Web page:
This product contains potentially harmful and corrosive ingredients and has not been shown to cure cancer.
A widely-shared video on social media is promoting a herbal remedy called TO-MOR-GONE, which is claimed to cure cancer, among other illnesses. While it was originally posted and subsequently deleted on TikTok, it has been reposted on Facebook and Twitter, where it has been viewed by thousands of users. The video alleges the creator of TO-MOR-GONE was the victim of unfair prosecution.
The individual shown in the footage shows viewers a container of TO-MOR-GONE and proceeds to discuss its purported benefits, saying, "So this stuff is called TO-MOR-GONE, if you google it you can't find it, you can't buy it any more because it was curing cancer, tumors, skin disorders and infections."
According to this narrator, the inventor of TO-MOR-GONE was unfairly prosecuted and jailed as part of an effort to suppress his creation for the benefit of "big pharma." She claims that, as a member of the Amish community, the remedy's creator existed outside of the American legal system and ought to have been immune from interference by the Food and Drug Administration (FDA). This claim has gathered significant traction, and a Change.org petition demanding his release has attracted over 40,000 signatures.
There is no evidence that TO-MOR-GONE can cure cancer or offer effective treatment for the other conditions discussed in this video. On the contrary, the ingredients listed have the potential to cause harm if applied directly onto the skin. According to publicly available photographs, the product's packaging describes TO-MOR-GONE as a "black salve." The ingredients listed include "bloodroot, galangal root, sheep sorrel, red clover blossom, geranium, cedarwood, beeswax and olive oil."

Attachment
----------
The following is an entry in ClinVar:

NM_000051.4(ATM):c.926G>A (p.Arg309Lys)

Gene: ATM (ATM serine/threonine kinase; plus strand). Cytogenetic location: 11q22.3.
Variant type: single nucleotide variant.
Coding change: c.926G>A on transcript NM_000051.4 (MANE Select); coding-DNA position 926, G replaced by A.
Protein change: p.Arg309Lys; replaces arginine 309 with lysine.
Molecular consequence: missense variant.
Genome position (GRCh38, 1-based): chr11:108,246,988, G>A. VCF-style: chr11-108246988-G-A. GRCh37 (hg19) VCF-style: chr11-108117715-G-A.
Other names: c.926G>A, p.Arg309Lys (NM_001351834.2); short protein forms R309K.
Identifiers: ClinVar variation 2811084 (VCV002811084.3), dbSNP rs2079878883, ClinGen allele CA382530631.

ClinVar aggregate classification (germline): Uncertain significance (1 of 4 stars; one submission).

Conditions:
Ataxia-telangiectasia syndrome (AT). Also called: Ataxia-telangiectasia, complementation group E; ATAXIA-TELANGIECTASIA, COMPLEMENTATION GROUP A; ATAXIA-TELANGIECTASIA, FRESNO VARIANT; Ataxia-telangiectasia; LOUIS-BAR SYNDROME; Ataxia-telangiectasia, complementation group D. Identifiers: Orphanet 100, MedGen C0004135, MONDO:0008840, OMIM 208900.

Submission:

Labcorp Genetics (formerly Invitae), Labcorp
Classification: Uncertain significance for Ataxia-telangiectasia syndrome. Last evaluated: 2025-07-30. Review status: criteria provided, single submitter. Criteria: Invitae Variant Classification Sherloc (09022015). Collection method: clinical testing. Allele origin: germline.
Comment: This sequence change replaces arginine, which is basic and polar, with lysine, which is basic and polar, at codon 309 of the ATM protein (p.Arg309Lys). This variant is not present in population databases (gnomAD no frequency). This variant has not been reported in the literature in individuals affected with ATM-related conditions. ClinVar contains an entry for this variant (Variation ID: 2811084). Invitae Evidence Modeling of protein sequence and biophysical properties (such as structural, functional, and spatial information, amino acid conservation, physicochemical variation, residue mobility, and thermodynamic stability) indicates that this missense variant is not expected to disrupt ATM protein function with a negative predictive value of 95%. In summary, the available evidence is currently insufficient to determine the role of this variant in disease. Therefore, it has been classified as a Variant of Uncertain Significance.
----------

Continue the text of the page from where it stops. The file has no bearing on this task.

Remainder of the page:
While substances such as olive oil and beeswax are innocuous, bloodroot is not. According to the Memorial Sloan Kettering Cancer Center, "Bloodroot has not been shown to treat cancer in humans…. Sanguinarine, a compound present in bloodroot, was shown to have antimicrobial activity and to inhibit growth of new blood vessels. Use of bloodroot for skin lesions may result in serious harm. Other side effects of bloodroot include dizziness, vertigo, nausea, and vomiting,"
The FDA warns about corrosive products termed "black salve" for this reason. In this specific case, Cancer Treatment Watch has reported that charges were brought against the product's creator in part because "inspectors concluded that 'TO-MORE-GONE,' which contained bloodroot, did not bear adequate directions for use because it failed to warn that applying bloodroot to the skin can produce a thick scar that can mask tumor recurrence."
None of the other ingredients listed on TO-MOR-GONE have been shown to effectively treat the conditions listed in the video in the miraculous manner described. The prosecution of its creator has been well documented, and there is no evidence of a cover-up, particularly because information concerning its ingredients remains publicly available.
It is worth noting that, despite mainly living in self-contained communities, Amish people exist within the same legal system as other U.S. citizens. Pennsylvania news outlet Lebanon Daily News states that "there are some legal exceptions related to schooling, workplace regulations, and insurance requirements," however, these relate primarily to civil matters and exist to preserve religious freedom.
There is no evidence that TO-MOR-GONE can cure cancer. On the contrary, its use of bloodroot is a potential hazard due to the corrosive nature of this ingredient. This is partly why federal authorities prosecuted its creator, who is not exempt from U.S. laws. This claim has therefore been marked as false.